If you live in Israel, you need not read on.
December 4th is a significant day in the Jewish liturgical calendar. It is the day on which those who live outside Israel begin to add the words ותן טל ומטר - give us dew and rain. Here is the talmudic source for this change:
תענית דף י, א
משנה. בשלשה במרחשון שואלין את הגשמים. רבן גמליאל אומר: בשבעה בו, חמשה עשר יום אחר החג, כדי שיגיע אחרון שבישראל לנהר פרת
גמרא. אמר רבי אלעזר: הלכה כרבן גמליאל. תניא, חנניה אומר: ובגולה עד ששים בתקופה.
Mishnah: On the third of Marcheshvan we ask for rain [that is, we insert the words ותן טל ומטר into the Amidah prayer]. Rabban Gamliel said: it is started on the seventh.
Talmud: Said Rabbi Elazar, the law is like Rabban Gamliel. It was taught in a Beraita: Chaninah said: outside of Israel, it is inserted sixty days after the fall equinox.
This is the only Jewish ritual that is tied to a real solar event. That event is the autumnal equinox, the day on which the sun is directly overhead on the equator, and on which the lengths of day and night are (almost) equal.(Please do not write to tell me about Birkat Hachamah. It is not tied to any real solar or other event anywhere in the cosmos. See here for more details.)
This year the autumnal equinox was on September 22nd (at 9.54am EST to be precise). The Talmud tells us to begin saying ותן טלֹ sixty days later. So you take out the calendar and count. That will bring us to November 21st. But in every siddur with instructions you will read that we start to recite the addition at Maariv on the evening of December 4th. Which is tonight (or was last night if you are reading this in Australia). That’s a full seventy-three days after the equinox. How did that happen?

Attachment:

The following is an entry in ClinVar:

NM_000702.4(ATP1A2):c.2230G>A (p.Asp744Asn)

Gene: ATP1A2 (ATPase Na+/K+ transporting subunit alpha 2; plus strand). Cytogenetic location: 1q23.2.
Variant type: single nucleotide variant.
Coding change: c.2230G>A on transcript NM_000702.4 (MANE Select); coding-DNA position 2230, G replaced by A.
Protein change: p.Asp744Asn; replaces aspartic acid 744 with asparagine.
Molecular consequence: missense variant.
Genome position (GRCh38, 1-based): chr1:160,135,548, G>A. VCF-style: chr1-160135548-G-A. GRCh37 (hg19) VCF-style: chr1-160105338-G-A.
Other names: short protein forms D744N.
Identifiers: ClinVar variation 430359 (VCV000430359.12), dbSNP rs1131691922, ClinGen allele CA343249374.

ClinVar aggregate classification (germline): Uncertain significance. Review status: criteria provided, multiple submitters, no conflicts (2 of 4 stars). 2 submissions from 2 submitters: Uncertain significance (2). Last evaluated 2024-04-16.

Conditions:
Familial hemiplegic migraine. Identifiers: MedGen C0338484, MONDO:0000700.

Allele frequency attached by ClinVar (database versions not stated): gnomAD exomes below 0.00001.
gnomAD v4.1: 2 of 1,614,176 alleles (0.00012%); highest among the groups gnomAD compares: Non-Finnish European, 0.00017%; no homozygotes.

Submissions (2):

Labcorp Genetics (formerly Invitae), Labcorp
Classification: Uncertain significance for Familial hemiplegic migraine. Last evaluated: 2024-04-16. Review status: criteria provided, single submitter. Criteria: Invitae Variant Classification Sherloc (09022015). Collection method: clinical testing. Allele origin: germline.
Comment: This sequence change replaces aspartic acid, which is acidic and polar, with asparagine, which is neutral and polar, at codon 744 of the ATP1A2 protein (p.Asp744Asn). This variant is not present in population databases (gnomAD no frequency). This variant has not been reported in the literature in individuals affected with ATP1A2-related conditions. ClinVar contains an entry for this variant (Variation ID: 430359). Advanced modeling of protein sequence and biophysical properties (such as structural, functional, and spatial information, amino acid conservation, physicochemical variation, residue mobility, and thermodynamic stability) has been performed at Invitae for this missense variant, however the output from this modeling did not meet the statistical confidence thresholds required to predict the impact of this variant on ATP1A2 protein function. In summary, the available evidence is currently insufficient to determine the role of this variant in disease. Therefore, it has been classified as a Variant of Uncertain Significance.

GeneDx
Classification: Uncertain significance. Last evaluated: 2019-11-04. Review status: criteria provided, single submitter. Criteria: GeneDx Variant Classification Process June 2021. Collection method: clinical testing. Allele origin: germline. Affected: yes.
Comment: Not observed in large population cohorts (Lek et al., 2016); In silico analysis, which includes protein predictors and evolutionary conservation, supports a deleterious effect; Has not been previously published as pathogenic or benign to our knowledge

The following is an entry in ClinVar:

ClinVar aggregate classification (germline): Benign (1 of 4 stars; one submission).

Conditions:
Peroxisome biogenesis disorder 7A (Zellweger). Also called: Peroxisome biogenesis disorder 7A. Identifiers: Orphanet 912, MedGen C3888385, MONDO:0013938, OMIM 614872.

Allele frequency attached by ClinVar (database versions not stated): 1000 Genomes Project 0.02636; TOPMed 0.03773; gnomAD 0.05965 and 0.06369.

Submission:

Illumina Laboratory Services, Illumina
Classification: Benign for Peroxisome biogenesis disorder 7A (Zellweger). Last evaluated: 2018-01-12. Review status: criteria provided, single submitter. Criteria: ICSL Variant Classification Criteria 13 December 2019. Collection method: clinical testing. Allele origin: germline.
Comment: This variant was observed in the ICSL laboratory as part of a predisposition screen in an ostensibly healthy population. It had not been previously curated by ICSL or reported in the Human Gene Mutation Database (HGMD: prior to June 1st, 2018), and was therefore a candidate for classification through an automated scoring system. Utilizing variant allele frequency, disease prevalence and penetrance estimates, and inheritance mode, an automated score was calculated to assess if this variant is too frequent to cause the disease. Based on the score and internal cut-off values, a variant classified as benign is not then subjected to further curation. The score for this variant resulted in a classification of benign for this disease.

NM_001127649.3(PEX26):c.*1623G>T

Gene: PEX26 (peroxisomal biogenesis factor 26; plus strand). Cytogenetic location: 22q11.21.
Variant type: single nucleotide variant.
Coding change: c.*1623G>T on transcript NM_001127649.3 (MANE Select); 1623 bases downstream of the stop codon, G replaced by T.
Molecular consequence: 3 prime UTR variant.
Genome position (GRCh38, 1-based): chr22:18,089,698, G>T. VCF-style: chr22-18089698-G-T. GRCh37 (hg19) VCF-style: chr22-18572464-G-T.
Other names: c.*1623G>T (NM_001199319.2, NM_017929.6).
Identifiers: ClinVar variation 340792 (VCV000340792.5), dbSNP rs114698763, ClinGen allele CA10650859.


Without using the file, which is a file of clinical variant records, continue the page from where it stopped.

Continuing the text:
It is really not difficult to understand, and requires no skill in observational astronomy or non-Euclidian geometry. Here is the explanation in four easy steps.
The Julian Calendar
In the Julian calendar the solar year is exactly 365 1/4 days. That is, 365 days plus an additional 6 hours. This is also the length of the year according to the great talmudic sage of the second century, Samuel of Nehardea. And it is the assumed length of the solar year that is still used today in Jewish calculations. The actual length of the tropical year (i.e. one complete cycle of seasons) is slightly shorter: 365 days, 5 hours, 48 minutes and 46 seconds. That’s a difference of less than twelve minutes. Not much you say. And you’d be right, except that over a century that difference adds up to about 3/4 of a day. So every century the Julian calendar (365.25 days) falls behind the actual length of the year by three-quarters of a day.
2. The Gregorian Calendar
Over hundreds of years that difference adds up to many days, which became a real problem for the Church, when Easter was slipping further back in the calendar. The vernal equinox (a real solar event) had fallen on March 21st in the Julian calendar, but over the centuries had slipped back to March 11th. This threw the calculation of Easter into turmoil. To correct this (and other problems) Pope Gregory removed ten days from the calendar. By papal decree, the last day of the Julian calendar was on October 4, 1582. The next day became the first day of the Gregorian calendar, October 15, 1582. Now the spring equinox would fall on March 21, and everyone would be happy.
3. Jewish law stuck to the old Shmuel - Julian calendar
Rather than go along with this change, it was ignored by rabbis of the early modern period. They would rather have been wrong with Shmuel, than right with the Pope. They added back in the ten lost days. But by 1900 an additional three days of slippage had built up. The calendar of Shmuel is now some 13 missing days behind the Gregorian.
4. So add back in the missing days
If you add an additional thirteen days to the sixty days prescribed by the Talmud, you arrive at….December 4th! I told you it was easy. Here, try it for yourself:
Happy December 4th from Talmudology